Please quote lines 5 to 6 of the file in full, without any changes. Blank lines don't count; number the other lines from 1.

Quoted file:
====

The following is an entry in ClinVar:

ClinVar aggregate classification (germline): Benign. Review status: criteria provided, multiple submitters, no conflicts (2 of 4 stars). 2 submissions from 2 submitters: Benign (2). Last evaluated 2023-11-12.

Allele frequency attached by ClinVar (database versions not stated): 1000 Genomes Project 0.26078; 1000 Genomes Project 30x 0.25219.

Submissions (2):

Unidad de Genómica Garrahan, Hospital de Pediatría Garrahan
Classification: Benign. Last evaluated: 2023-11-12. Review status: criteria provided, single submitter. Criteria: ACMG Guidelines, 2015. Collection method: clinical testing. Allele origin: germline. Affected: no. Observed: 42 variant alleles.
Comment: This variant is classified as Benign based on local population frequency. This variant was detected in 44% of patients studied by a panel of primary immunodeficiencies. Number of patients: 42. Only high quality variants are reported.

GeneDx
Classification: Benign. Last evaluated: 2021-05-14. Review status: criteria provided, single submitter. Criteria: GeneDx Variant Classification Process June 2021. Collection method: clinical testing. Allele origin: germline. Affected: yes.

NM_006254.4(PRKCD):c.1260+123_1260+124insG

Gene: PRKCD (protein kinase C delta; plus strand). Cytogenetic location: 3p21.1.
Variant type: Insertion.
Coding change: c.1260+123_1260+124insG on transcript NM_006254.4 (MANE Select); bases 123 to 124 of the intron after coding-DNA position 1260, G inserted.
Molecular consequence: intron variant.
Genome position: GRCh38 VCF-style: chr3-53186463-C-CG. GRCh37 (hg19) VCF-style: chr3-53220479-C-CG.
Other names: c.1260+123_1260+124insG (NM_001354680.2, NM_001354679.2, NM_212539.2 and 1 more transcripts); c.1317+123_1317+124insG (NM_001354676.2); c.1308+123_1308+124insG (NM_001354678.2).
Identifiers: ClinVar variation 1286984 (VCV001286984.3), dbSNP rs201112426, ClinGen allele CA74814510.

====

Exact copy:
Unidad de Genómica Garrahan, Hospital de Pediatría Garrahan
Classification: Benign. Last evaluated: 2023-11-12. Review status: criteria provided, single submitter. Criteria: ACMG Guidelines, 2015. Collection method: clinical testing. Allele origin: germline. Affected: no. Observed: 42 variant alleles.